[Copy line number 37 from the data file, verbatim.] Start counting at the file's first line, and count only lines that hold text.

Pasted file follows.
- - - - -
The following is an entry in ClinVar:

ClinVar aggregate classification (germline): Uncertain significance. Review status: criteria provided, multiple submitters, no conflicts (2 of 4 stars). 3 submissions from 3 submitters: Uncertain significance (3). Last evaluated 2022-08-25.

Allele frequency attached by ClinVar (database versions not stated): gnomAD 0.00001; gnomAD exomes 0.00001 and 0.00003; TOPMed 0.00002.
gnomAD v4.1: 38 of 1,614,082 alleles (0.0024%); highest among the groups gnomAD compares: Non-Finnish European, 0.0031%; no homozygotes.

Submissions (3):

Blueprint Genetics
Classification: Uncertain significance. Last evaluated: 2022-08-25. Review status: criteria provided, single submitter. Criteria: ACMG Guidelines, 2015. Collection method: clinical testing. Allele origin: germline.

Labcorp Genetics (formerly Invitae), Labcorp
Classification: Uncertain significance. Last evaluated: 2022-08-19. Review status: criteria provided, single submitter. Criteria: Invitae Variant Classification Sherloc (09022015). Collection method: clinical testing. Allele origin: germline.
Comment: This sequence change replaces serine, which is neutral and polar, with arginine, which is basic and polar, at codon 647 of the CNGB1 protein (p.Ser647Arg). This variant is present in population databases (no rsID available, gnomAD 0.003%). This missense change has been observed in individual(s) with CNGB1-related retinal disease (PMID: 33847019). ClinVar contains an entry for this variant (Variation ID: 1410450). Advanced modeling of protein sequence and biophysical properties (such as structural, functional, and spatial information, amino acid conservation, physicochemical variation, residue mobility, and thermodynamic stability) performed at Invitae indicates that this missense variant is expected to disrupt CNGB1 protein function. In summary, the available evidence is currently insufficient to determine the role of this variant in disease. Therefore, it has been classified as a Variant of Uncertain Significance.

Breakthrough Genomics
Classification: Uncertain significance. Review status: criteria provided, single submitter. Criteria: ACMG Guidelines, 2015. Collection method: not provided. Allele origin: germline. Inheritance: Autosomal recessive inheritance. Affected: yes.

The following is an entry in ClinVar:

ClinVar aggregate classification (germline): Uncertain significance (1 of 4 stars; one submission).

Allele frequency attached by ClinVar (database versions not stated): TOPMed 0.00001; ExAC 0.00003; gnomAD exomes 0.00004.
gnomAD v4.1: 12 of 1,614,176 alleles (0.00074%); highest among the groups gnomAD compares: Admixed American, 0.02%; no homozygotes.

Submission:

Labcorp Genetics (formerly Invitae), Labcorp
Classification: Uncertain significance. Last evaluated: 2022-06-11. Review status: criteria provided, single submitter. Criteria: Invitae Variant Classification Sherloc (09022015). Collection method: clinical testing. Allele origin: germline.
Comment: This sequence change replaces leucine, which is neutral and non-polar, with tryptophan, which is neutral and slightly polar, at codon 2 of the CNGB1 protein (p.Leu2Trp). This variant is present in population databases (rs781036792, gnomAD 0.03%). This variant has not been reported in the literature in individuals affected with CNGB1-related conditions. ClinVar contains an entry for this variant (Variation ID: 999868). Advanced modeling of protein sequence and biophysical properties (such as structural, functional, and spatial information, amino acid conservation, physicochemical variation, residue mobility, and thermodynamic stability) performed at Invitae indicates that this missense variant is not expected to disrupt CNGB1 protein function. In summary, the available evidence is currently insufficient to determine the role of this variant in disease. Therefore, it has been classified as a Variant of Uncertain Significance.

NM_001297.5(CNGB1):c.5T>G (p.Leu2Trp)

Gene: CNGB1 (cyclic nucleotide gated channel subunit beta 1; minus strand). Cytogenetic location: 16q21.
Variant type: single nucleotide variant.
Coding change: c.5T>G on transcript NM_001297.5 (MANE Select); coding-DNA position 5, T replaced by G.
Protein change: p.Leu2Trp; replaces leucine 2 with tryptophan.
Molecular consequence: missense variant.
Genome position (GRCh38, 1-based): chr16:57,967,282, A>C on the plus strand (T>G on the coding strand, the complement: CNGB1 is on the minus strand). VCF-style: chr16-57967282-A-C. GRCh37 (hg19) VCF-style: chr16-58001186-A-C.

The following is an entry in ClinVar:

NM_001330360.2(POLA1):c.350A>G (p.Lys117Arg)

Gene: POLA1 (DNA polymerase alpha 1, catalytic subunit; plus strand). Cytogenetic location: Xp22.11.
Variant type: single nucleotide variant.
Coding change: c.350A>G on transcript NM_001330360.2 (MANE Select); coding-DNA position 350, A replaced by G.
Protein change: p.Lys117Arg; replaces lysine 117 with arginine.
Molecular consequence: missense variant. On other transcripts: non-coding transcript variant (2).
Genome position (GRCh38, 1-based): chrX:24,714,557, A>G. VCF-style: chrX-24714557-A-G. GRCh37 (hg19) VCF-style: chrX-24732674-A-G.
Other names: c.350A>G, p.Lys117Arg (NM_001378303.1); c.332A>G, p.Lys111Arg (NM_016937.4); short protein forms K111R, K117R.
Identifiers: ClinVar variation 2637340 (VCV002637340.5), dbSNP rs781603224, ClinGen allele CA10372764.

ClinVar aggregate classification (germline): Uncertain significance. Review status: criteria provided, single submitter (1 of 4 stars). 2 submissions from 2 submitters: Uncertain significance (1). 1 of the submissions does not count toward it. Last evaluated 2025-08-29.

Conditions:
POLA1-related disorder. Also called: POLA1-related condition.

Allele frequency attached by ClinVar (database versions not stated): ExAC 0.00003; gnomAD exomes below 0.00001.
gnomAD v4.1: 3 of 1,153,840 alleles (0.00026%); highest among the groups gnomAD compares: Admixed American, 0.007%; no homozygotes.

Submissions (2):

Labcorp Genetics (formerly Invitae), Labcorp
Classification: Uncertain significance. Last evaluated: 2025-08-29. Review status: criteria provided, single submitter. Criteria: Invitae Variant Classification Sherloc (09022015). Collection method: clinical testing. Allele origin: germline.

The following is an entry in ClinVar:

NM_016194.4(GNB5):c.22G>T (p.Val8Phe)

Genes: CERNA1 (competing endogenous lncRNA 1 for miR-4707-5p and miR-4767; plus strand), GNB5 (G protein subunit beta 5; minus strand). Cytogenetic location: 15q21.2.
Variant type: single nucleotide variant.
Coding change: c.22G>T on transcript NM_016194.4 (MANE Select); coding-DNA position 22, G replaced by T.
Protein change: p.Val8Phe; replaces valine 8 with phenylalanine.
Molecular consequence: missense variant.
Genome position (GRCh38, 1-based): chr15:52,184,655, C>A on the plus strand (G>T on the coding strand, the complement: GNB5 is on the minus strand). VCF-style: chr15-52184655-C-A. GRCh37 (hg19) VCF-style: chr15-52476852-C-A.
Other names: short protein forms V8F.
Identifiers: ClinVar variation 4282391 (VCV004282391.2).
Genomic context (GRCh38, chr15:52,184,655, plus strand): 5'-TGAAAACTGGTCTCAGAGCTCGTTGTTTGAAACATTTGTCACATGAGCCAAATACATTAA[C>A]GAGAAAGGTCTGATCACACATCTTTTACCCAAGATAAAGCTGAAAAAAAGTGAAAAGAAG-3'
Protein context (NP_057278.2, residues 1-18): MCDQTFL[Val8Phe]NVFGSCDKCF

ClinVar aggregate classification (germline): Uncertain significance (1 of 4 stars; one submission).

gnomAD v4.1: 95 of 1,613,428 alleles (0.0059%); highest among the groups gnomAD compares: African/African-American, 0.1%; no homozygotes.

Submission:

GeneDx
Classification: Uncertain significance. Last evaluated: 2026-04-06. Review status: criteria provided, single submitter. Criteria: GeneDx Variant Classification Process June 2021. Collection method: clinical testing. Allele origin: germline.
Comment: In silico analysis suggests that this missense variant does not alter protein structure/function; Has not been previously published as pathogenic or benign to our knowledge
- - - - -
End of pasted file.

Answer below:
Identifiers: ClinVar variation 2637340 (VCV002637340.5), dbSNP rs781603224, ClinGen allele CA10372764.